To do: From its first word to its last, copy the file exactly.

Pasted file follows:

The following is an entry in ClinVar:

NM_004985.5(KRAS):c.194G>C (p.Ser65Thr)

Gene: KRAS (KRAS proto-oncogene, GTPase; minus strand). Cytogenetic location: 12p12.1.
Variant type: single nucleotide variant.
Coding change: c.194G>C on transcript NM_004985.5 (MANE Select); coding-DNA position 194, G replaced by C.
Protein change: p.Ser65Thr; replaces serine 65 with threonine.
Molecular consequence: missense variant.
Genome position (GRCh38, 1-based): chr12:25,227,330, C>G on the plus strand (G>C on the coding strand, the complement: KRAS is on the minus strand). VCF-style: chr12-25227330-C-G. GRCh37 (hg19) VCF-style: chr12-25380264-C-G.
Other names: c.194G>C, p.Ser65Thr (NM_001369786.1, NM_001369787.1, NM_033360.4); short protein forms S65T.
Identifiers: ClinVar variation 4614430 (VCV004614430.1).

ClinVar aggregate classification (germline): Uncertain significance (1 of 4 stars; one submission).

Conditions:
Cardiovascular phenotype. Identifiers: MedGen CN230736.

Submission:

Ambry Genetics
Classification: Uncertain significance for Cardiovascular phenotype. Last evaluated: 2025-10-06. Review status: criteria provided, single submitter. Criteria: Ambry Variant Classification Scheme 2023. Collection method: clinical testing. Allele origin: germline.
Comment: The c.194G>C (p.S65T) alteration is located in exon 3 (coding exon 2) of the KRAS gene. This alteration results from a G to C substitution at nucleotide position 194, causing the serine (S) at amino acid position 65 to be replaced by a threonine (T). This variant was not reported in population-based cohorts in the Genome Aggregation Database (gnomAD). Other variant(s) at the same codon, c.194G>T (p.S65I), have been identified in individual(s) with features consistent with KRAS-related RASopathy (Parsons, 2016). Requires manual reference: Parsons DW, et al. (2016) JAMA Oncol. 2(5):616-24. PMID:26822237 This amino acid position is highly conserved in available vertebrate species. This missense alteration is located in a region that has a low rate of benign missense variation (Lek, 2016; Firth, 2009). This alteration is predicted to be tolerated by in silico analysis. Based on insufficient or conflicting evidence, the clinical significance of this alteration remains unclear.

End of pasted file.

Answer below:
The following is an entry in ClinVar:

NM_004985.5(KRAS):c.194G>C (p.Ser65Thr)

Gene: KRAS (KRAS proto-oncogene, GTPase; minus strand). Cytogenetic location: 12p12.1.
Variant type: single nucleotide variant.
Coding change: c.194G>C on transcript NM_004985.5 (MANE Select); coding-DNA position 194, G replaced by C.
Protein change: p.Ser65Thr; replaces serine 65 with threonine.
Molecular consequence: missense variant.
Genome position (GRCh38, 1-based): chr12:25,227,330, C>G on the plus strand (G>C on the coding strand, the complement: KRAS is on the minus strand). VCF-style: chr12-25227330-C-G. GRCh37 (hg19) VCF-style: chr12-25380264-C-G.
Other names: c.194G>C, p.Ser65Thr (NM_001369786.1, NM_001369787.1, NM_033360.4); short protein forms S65T.
Identifiers: ClinVar variation 4614430 (VCV004614430.1).

ClinVar aggregate classification (germline): Uncertain significance (1 of 4 stars; one submission).

Conditions:
Cardiovascular phenotype. Identifiers: MedGen CN230736.

Submission:

Ambry Genetics
Classification: Uncertain significance for Cardiovascular phenotype. Last evaluated: 2025-10-06. Review status: criteria provided, single submitter. Criteria: Ambry Variant Classification Scheme 2023. Collection method: clinical testing. Allele origin: germline.
Comment: The c.194G>C (p.S65T) alteration is located in exon 3 (coding exon 2) of the KRAS gene. This alteration results from a G to C substitution at nucleotide position 194, causing the serine (S) at amino acid position 65 to be replaced by a threonine (T). This variant was not reported in population-based cohorts in the Genome Aggregation Database (gnomAD). Other variant(s) at the same codon, c.194G>T (p.S65I), have been identified in individual(s) with features consistent with KRAS-related RASopathy (Parsons, 2016). Requires manual reference: Parsons DW, et al. (2016) JAMA Oncol. 2(5):616-24. PMID:26822237 This amino acid position is highly conserved in available vertebrate species. This missense alteration is located in a region that has a low rate of benign missense variation (Lek, 2016; Firth, 2009). This alteration is predicted to be tolerated by in silico analysis. Based on insufficient or conflicting evidence, the clinical significance of this alteration remains unclear.